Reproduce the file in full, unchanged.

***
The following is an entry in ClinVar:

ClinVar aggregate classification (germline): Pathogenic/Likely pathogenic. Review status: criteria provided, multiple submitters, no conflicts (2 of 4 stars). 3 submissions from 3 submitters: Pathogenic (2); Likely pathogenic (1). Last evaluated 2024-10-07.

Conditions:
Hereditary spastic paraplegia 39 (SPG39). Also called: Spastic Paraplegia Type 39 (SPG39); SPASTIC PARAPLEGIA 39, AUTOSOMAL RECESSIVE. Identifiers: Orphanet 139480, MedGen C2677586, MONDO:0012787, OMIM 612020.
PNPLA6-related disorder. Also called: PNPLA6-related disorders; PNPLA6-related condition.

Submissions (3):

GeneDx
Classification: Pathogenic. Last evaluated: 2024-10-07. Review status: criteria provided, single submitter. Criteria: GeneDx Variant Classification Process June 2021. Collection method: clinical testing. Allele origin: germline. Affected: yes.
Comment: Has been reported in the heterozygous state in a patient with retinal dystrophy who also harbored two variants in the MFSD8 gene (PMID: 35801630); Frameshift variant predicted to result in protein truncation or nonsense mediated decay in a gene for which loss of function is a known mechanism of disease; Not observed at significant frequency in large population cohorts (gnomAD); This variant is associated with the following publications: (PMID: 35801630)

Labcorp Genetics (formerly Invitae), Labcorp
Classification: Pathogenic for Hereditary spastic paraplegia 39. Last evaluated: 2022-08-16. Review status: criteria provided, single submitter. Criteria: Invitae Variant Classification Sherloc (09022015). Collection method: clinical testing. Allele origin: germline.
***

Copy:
The following is an entry in ClinVar:

ClinVar aggregate classification (germline): Pathogenic/Likely pathogenic. Review status: criteria provided, multiple submitters, no conflicts (2 of 4 stars). 3 submissions from 3 submitters: Pathogenic (2); Likely pathogenic (1). Last evaluated 2024-10-07.

Conditions:
Hereditary spastic paraplegia 39 (SPG39). Also called: Spastic Paraplegia Type 39 (SPG39); SPASTIC PARAPLEGIA 39, AUTOSOMAL RECESSIVE. Identifiers: Orphanet 139480, MedGen C2677586, MONDO:0012787, OMIM 612020.
PNPLA6-related disorder. Also called: PNPLA6-related disorders; PNPLA6-related condition.

Submissions (3):

GeneDx
Classification: Pathogenic. Last evaluated: 2024-10-07. Review status: criteria provided, single submitter. Criteria: GeneDx Variant Classification Process June 2021. Collection method: clinical testing. Allele origin: germline. Affected: yes.
Comment: Has been reported in the heterozygous state in a patient with retinal dystrophy who also harbored two variants in the MFSD8 gene (PMID: 35801630); Frameshift variant predicted to result in protein truncation or nonsense mediated decay in a gene for which loss of function is a known mechanism of disease; Not observed at significant frequency in large population cohorts (gnomAD); This variant is associated with the following publications: (PMID: 35801630)

Labcorp Genetics (formerly Invitae), Labcorp
Classification: Pathogenic for Hereditary spastic paraplegia 39. Last evaluated: 2022-08-16. Review status: criteria provided, single submitter. Criteria: Invitae Variant Classification Sherloc (09022015). Collection method: clinical testing. Allele origin: germline.